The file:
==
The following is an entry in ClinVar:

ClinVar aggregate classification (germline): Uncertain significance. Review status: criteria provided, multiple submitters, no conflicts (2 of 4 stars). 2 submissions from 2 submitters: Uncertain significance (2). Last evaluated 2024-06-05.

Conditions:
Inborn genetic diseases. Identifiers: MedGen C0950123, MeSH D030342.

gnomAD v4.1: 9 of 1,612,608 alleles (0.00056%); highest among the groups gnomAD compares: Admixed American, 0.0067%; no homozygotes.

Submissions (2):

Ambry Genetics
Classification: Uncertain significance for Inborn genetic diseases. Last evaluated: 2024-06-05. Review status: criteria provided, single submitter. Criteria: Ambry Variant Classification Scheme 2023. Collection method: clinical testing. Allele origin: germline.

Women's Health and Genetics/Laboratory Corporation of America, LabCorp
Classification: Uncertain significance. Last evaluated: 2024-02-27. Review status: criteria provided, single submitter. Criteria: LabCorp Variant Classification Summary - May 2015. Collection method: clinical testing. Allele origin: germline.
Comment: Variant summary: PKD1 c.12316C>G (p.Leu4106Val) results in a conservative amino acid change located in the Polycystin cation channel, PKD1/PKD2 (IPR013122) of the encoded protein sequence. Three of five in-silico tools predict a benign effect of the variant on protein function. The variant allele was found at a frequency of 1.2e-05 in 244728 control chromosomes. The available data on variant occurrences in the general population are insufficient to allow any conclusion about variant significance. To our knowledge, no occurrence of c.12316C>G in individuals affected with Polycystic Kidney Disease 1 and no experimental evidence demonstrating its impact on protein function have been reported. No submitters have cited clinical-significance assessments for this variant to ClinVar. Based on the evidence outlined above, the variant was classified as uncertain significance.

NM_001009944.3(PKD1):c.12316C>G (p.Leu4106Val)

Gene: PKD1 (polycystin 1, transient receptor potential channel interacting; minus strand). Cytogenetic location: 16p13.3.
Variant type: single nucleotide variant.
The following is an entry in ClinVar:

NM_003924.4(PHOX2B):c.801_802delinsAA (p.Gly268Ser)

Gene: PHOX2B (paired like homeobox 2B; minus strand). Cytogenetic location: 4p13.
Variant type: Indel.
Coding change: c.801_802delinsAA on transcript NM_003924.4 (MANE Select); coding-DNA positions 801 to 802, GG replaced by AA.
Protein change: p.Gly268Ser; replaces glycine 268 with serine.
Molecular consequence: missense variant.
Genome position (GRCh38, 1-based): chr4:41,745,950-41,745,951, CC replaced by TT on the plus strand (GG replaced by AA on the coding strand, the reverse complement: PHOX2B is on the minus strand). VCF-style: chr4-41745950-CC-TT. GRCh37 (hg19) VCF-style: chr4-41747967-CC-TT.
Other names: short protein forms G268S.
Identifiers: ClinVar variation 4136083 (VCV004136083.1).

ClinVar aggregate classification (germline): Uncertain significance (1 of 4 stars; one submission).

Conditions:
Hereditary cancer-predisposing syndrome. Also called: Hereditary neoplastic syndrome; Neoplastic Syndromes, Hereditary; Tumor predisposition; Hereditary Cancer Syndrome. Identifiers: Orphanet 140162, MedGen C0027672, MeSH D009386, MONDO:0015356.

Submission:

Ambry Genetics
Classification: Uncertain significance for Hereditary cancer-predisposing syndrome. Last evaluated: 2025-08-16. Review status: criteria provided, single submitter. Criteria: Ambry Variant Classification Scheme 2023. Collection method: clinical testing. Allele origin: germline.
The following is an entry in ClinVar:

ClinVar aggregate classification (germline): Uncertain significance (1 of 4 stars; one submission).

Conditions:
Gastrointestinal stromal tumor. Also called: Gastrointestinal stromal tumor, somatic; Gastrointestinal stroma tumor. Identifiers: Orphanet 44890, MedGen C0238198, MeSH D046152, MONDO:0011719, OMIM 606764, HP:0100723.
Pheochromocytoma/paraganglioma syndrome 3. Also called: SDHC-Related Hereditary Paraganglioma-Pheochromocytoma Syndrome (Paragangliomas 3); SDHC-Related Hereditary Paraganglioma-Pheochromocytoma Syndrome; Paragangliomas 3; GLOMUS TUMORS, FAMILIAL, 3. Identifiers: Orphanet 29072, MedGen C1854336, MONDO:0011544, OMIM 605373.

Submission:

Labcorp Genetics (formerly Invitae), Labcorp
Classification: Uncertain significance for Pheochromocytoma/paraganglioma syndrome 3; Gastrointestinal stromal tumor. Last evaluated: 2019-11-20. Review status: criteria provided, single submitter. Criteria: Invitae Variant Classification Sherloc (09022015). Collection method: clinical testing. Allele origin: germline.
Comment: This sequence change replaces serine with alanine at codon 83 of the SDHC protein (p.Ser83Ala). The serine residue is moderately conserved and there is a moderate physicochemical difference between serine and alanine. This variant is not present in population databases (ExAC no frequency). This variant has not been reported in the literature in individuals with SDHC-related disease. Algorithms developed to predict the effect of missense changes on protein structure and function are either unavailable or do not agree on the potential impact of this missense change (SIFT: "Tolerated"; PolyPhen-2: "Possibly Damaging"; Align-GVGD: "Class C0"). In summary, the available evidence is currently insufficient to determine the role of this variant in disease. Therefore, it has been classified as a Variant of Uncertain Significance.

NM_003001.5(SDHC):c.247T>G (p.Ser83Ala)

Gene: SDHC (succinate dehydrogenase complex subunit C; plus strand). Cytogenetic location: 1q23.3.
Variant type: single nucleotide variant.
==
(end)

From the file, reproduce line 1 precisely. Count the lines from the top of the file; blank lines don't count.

The following is an entry in ClinVar: